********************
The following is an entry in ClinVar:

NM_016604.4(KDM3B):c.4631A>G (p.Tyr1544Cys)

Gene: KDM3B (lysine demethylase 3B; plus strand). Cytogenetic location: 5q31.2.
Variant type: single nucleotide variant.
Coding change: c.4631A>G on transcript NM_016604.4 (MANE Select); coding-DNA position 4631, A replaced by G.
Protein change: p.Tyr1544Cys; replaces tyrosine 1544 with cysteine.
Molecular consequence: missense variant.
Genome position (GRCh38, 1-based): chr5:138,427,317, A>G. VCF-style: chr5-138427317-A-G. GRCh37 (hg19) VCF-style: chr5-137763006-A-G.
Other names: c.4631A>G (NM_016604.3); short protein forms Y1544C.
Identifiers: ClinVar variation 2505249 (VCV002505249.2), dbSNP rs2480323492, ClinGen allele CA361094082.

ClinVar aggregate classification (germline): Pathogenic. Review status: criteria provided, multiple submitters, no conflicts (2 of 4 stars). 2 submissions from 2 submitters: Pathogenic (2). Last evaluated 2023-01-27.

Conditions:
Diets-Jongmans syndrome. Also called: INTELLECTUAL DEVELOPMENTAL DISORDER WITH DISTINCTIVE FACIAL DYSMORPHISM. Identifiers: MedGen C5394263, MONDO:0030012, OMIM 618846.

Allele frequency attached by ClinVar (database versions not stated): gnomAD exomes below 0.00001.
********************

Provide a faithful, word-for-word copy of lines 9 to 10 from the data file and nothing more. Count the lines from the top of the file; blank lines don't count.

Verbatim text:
Other names: c.4631A>G (NM_016604.3); short protein forms Y1544C.
Identifiers: ClinVar variation 2505249 (VCV002505249.2), dbSNP rs2480323492, ClinGen allele CA361094082.